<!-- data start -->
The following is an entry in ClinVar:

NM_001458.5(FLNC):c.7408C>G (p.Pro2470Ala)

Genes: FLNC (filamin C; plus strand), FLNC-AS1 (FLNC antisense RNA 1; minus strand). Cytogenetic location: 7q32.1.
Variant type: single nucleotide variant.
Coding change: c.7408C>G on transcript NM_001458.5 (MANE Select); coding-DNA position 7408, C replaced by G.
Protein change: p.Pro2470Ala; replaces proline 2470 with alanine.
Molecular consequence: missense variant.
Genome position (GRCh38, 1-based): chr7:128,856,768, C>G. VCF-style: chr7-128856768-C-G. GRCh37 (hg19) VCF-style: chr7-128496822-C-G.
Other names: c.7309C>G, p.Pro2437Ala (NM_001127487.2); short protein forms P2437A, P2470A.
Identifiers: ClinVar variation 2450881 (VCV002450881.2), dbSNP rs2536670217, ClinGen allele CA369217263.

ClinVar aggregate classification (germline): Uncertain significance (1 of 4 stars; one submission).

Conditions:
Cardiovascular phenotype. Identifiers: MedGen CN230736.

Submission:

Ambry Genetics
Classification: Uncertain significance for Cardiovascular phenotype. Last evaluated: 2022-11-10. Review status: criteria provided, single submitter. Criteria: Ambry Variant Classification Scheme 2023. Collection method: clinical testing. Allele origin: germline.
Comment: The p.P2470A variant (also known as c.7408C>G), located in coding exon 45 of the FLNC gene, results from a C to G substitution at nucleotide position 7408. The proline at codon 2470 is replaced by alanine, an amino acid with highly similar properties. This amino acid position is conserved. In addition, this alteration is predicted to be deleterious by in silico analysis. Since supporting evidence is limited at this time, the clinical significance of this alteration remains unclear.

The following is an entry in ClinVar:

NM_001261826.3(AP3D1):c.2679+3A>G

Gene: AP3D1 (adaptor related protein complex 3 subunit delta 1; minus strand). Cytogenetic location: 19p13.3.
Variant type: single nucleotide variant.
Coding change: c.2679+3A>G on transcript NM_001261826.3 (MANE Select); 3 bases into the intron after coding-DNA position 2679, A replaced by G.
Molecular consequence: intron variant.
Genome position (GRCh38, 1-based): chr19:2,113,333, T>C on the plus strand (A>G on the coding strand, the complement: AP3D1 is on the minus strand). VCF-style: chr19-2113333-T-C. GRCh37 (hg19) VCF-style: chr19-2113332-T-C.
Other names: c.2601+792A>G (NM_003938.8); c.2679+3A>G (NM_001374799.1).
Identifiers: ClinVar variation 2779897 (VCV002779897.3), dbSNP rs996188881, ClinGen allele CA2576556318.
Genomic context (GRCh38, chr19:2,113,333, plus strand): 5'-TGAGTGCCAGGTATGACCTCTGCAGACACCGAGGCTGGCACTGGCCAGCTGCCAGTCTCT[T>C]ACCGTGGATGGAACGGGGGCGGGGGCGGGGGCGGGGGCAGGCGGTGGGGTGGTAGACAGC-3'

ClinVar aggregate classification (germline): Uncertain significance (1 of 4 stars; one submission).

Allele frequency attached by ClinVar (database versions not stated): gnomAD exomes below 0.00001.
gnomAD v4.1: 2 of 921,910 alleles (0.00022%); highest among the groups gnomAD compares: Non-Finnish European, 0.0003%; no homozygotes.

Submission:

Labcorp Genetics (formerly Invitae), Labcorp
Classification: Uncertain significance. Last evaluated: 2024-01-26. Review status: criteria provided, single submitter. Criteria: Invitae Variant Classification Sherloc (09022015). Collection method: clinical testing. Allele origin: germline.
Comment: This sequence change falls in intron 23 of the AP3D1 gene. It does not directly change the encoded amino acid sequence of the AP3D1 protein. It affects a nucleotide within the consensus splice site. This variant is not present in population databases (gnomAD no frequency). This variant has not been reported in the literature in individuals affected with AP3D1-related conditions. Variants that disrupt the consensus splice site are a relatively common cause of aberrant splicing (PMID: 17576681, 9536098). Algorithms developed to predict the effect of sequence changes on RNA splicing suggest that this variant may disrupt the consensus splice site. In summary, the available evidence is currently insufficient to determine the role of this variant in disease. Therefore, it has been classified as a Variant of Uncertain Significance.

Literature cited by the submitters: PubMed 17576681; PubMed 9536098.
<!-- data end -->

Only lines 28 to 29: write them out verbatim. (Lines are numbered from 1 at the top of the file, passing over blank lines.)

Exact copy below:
ClinVar aggregate classification (germline): Uncertain significance (1 of 4 stars; one submission).

Allele frequency attached by ClinVar (database versions not stated): gnomAD exomes below 0.00001.